Is Your Tween Ready to Babysit?
The moment Bebe heard that our local Red Cross offers babysitting courses for kids who are 11 years old and up, she’s practically been chomping at the bit to go.
That was two years ago. Now that she’s old enough for the class she’s also started asking when I will let her babysit instead of her older brother. It’s a question that I admit I have been thinking about for a few months now.
Being the only girl, she does have some “mother’s helper” tendencies in her. Ever since Peanut was born, she’s all about helping; whether it was playing with him or feeding… or God forbid, a diaper change. (Don’t ask. It wasn’t pretty).
Now that she’s older (and Peanut is less breakable), I’ve been entertaining the idea of letting her be in charge. There have been times when I’ve had to pick up her big brother from an event at school or a friend's house and I don’t think it’s totally necessary to drag everyone out for a five minute trip, especially when the weather has been dreary, cold and dismal.
I certainly don’t want to be flip about giving her this new found independence and responsibility. I thought back to how old I was and it seems to me I was around 11 or 12. I had my grandmother with me every day granted and a wonderful neighbor (who I babysat for once I was a little older) but for one summer between elementary school and middle school I was in charge of three younger siblings. It was fun, but it was stressful so I want to make sure Bebe is totally ready to be a good babysitter. Not just for me but for any family she would babysit for as well.
If you think it’s time to let your tween to start babysitting (or they’ve been begging as is my case), look for these cues to ensure their readiness:
Miss Independent – Your tween should be okay with staying home on their own long before you put them in charge of younger siblings or other people’s children. You can help them ease into being on their own by giving them short time increments where you run an errand. 15 minutes is a good starting point and then gradually increase the time you’re away. Before you know it, your tween will be begging you to run an errand or take some “you time” so they can have some time on their own as well!
Emotionally Mature – There are plenty of tweens and teens out there who aren’t emotionally mature to handle watching other people’s children. It’s important that your tween knows how to handle themself in a stressful situation (crying baby for the whole time parents are gone??) or what to do in case of an emergency. Emotional maturity is so much more important than physical maturity. Yes, age does matter but the babysitter who can keep a cool head and use common sense over panicking or stressing when the going gets tough will have a great future as a babysitter and a full calendar.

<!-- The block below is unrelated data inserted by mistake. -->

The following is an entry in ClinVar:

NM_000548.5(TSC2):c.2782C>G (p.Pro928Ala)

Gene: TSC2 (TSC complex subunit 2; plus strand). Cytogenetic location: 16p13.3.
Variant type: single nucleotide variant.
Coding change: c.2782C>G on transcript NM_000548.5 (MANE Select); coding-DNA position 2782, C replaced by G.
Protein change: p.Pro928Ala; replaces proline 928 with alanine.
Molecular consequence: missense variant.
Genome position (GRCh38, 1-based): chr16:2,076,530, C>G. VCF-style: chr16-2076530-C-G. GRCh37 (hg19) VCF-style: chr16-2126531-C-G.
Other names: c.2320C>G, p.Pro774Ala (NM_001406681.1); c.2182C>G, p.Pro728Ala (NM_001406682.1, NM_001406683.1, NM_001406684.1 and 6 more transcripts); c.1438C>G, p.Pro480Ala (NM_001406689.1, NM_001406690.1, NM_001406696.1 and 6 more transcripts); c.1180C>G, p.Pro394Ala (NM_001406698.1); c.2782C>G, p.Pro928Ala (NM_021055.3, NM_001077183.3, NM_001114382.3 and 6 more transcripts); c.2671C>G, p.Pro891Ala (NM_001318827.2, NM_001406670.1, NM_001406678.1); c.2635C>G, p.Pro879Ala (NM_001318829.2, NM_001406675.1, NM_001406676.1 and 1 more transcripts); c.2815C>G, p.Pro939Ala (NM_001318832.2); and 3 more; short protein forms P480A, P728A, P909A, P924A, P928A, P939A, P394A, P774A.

Learn the babysitter basics – Before you let your tween in charge of young children it’s important that they know how to do things like feed a baby, change a diaper, hold a baby, and calm a crying baby or child. If your tween will be in charge of their siblings on the first go round, it’s possible that they’ve seen you do these things and even helped but it’s a much different experience for them to have to do it on their own. If you don’t have younger children talk to some friends who do have young children or babies and would be willing to show your tween the ropes. Who knows? That might be the way they line up their first babysitting gig!
Flying Solo, Sort Of - Along those same lines, once your tween has mastered the basics, it’s time to take some baby steps into babysitting on their own. This is where you’ll need the help of some friends if you don’t have younger children. Help your tween find opportunities to be a Mother’s Helper. What this means is that your tween can spend some time babysitting while mom or dad are home (maybe mom needs a much needed nap?). It gives your tween the chance to try out their babysitter shoes and still have the parents close by to help handle any problems or just offer reassurance or guidance.
Of course before you set your tween out on their own to babysit you should, for their own health and the health of children they will babysitting, make sure they are up to date on their immunizations. Be sure to have your tween get certified in CPR as well. Like our Red Cross it could be offered with the class but if you don’t have those options then you’ll need to seek out a first aid and CPR class for your tween to attend.
I asked some friends on Twitter what age they thought is acceptable for babysitting and most agree that by 12 or 13 kids are ready to babysit. Make sure to find out if there are any state laws on babysitting in your state as well. Many don’t but a few states have very vague laws about it, including the age a tween or teen can babysit. In the meantime, the above suggestions are definitely things you can do to make sure the transition to becoming a babysitter is smooth and your tween is comfortable in their new role.
Is your tween or teen babysitting? How did you help them prepare?